In a time of uncertainty, one thing U.S. women religious and others who have been providing food during the COVID-19 pandemic know for sure is that the number of those who need food assistance has risen dramatically and continues to rise.
Officials from Feeding America, a national network of more than 200 food banks, told The Washington Post they have distributed 5 billion meals this year, and 40% of their food bank clients are people who have never relied on them before.
And food insecurity is projected to get worse: There could be 50 million food-insecure Americans by the end of 2020, up from 35 million at the start of 2020, the Post reported. But unless Congress can break its deadlock on what assistance to provide, the federal food programs supplying about half of the food that food banks distribute will end.
At a New York City food pantry that is an initiative of Hour Children, a ministry headed by St. Joseph Sr. Tesa Fitzgerald, the number of families using the pantry’s service is roughly double what it was over the summer.
Kellie Phelan, the food pantry’s coordinator, is struck by the number of new faces she sees in the lines every week. Many are young people, and many are coming from different boroughs in New York City.
“People are coming from everywhere,” she said.
Phelan told Global Sisters Report that while the number of families using the pantry’s services declined in the summer months from an early peak during the initial months of the pandemic, the numbers now are as high as they’ve been all year — about 700 a week.
The pantry, located in the Long Island City area of the borough of Queens, is open three times a week, and each day is averaging more than 200 clients, Phelan said. And she expects the numbers to stay that high or even increase in the coming months.
“There’s a lot of panic thinking right now,” she said. “Nobody knows what tomorrow is going to bring.”
Local community groups in Queens are helping restock pantry shelves through food drives in which volunteers ask shoppers at nearby grocery stores to buy canned foods and other nonperishables and donate them as they leave the stores.
Those efforts have been a huge success, Phelan said, helping to “completely restock” the Hour Children pantry shelves. “We’re beyond grateful.”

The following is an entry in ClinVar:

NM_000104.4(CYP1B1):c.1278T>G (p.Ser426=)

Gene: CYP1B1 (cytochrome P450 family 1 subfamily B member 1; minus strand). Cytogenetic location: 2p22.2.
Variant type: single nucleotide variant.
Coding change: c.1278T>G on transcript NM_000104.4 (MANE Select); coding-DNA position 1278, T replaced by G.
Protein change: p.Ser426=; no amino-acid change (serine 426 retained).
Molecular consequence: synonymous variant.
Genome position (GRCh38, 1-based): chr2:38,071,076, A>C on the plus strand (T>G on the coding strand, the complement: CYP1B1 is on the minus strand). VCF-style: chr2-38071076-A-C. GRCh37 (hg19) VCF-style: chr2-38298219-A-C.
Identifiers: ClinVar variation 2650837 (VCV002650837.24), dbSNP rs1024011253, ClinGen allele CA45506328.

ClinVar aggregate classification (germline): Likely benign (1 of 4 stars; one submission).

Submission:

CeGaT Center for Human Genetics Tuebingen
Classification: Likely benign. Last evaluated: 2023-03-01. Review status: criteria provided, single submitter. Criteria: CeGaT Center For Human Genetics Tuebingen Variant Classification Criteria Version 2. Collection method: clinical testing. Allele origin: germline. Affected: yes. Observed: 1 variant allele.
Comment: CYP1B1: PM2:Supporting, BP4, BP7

Because of social distancing concerns, the pantry earlier this year changed procedures, and clients now come to a table where they receive a prepackaged bag of food items rather than entering the pantry premises and picking items “supermarket style.” Those procedures remain in place, Phelan said, as do social distancing guidelines of people standing 6 feet apart.
But even with those guidelines in place, Phelan said, many clients are uncomfortable, particularly elderly people who are guarded about standing in line.
“It can be a scary situation for them,” she said. “They are scared, sad, but still grateful.”
The House of Bread, a 40-year-old soup kitchen in the poorest neighborhood of Hartford, Connecticut, has also seen a change in its regular patrons.
St. Joseph Sr. Maureen Faenza, one of the kitchen’s directors, said people addicted to drugs and those experiencing chronic homelessness are no longer the usual faces who come through for one hot breakfast and one hot lunch a day.
Though some still visit the kitchen, now, the House of Bread is largely seeing “neighborhood people, poor people, families who are struggling because they have lost their jobs and income,” she said.
Faenza, co-founder and co-director of the House of Bread alongside St. Joseph Sr. Theresa Fonti, said since the start of the pandemic, the city has placed their homeless clients in hotels or other housing while their daytime shelter attached to the kitchen has had to shut down because of the pandemic.
Fortunately, the House of Bread was able to maintain operations throughout the pandemic, though they have had to manage with fewer volunteers, as some were elderly and couldn’t take on the risk of exposing themselves to the virus, Faenza said.
With glass partitions protecting patrons who dine in, the kitchen is able to continue serving about 200 meals a day, with half of the visitors choosing to take their meals to go. And while the House of Bread usually delivers an additional 600 meals to children throughout the city, local schools have managed to provide those meals for the time being, though Faenza said they’ll restart that program in January.
In terms of stock, Faenza said they haven’t had a problem: This year’s annual fundraiser was done as a drive-thru Nov. 18 and was “extremely successful,” Faenza said. “We’ve been fortunate as far as donations and food.”
But just a few miles over in West Hartford, Mercy Sr. Beth Fischer’s ministry has had to make some adjustments that — while understandable and necessary — have been tough to swallow; namely, the lack of human connection between the volunteering students and the patrons at local food pantries.
Fischer oversees the community engagement office at the University of St. Joseph, where she works with students who are volunteers and those who do community clinicals and internships.
“For the 15 years I’ve been doing this work through the university, I’ve seen the transformation on the part of the students who get to meet people that they might not necessarily meet, but in a class, they might hear about it. And these experiences really touch them,” she said.